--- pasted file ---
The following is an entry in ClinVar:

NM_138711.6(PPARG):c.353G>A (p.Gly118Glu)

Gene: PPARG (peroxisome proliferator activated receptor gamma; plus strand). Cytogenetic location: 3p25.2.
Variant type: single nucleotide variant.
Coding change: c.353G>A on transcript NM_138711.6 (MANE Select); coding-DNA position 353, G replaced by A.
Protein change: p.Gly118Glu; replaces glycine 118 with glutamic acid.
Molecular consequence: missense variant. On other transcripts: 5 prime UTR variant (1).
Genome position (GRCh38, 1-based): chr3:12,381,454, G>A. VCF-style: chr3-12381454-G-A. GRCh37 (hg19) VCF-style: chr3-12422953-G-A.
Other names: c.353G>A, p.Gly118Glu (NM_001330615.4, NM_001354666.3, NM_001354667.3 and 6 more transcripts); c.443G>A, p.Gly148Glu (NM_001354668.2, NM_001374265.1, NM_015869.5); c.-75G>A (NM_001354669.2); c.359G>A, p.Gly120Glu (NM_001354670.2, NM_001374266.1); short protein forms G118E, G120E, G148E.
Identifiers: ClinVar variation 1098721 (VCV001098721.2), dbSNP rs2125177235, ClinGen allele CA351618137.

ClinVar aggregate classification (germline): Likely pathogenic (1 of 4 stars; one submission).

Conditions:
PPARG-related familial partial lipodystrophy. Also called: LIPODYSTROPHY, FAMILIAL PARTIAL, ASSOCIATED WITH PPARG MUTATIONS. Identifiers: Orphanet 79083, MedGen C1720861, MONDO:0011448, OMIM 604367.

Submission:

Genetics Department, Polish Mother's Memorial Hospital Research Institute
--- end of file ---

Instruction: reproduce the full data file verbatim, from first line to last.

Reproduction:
The following is an entry in ClinVar:

NM_138711.6(PPARG):c.353G>A (p.Gly118Glu)

Gene: PPARG (peroxisome proliferator activated receptor gamma; plus strand). Cytogenetic location: 3p25.2.
Variant type: single nucleotide variant.
Coding change: c.353G>A on transcript NM_138711.6 (MANE Select); coding-DNA position 353, G replaced by A.
Protein change: p.Gly118Glu; replaces glycine 118 with glutamic acid.
Molecular consequence: missense variant. On other transcripts: 5 prime UTR variant (1).
Genome position (GRCh38, 1-based): chr3:12,381,454, G>A. VCF-style: chr3-12381454-G-A. GRCh37 (hg19) VCF-style: chr3-12422953-G-A.
Other names: c.353G>A, p.Gly118Glu (NM_001330615.4, NM_001354666.3, NM_001354667.3 and 6 more transcripts); c.443G>A, p.Gly148Glu (NM_001354668.2, NM_001374265.1, NM_015869.5); c.-75G>A (NM_001354669.2); c.359G>A, p.Gly120Glu (NM_001354670.2, NM_001374266.1); short protein forms G118E, G120E, G148E.
Identifiers: ClinVar variation 1098721 (VCV001098721.2), dbSNP rs2125177235, ClinGen allele CA351618137.

ClinVar aggregate classification (germline): Likely pathogenic (1 of 4 stars; one submission).

Conditions:
PPARG-related familial partial lipodystrophy. Also called: LIPODYSTROPHY, FAMILIAL PARTIAL, ASSOCIATED WITH PPARG MUTATIONS. Identifiers: Orphanet 79083, MedGen C1720861, MONDO:0011448, OMIM 604367.

Submission:

Genetics Department, Polish Mother's Memorial Hospital Research Institute